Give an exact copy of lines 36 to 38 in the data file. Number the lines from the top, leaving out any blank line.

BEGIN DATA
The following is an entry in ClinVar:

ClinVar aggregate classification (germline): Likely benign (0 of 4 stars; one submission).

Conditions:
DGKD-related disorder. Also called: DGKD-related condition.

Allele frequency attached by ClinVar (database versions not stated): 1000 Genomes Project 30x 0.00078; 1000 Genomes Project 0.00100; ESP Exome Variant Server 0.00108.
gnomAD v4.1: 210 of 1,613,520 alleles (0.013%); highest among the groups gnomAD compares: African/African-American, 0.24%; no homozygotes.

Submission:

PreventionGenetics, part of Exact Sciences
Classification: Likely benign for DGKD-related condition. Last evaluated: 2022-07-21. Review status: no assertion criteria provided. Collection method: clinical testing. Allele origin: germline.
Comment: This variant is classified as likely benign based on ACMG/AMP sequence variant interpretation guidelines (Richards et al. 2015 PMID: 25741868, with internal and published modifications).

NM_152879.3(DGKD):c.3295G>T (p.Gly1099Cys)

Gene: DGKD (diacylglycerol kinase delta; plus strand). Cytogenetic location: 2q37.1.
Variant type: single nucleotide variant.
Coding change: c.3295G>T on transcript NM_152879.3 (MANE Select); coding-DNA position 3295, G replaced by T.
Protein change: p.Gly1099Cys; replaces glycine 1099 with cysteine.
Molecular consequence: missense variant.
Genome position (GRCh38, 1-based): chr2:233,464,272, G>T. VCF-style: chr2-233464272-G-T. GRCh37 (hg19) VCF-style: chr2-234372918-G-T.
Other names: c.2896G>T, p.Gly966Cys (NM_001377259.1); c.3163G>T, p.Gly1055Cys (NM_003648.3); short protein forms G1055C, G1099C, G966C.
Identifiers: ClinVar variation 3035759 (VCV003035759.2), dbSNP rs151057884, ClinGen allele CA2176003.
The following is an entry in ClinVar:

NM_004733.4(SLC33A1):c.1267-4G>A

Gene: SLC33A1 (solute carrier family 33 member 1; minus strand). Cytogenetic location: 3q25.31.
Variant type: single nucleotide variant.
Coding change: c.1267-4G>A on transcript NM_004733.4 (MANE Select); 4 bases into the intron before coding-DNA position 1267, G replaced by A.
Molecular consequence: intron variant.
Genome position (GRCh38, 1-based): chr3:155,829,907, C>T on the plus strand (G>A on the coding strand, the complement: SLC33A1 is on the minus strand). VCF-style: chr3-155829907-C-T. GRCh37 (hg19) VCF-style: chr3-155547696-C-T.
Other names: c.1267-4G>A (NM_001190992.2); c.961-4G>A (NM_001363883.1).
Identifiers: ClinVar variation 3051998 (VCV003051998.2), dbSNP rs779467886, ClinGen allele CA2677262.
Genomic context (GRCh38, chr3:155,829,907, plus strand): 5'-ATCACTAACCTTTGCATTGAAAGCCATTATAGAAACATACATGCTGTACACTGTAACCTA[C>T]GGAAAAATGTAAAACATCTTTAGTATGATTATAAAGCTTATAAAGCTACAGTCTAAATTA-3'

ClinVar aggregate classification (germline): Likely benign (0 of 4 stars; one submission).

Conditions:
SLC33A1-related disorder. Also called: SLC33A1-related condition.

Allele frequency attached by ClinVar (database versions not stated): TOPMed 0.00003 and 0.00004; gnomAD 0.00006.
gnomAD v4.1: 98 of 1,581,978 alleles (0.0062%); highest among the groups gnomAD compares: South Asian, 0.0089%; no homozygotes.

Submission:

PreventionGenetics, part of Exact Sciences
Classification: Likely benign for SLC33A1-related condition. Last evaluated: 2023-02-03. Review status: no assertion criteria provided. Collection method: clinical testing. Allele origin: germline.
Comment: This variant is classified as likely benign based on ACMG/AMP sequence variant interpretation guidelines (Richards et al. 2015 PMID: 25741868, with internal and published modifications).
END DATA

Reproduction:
PreventionGenetics, part of Exact Sciences
Classification: Likely benign for SLC33A1-related condition. Last evaluated: 2023-02-03. Review status: no assertion criteria provided. Collection method: clinical testing. Allele origin: germline.
Comment: This variant is classified as likely benign based on ACMG/AMP sequence variant interpretation guidelines (Richards et al. 2015 PMID: 25741868, with internal and published modifications).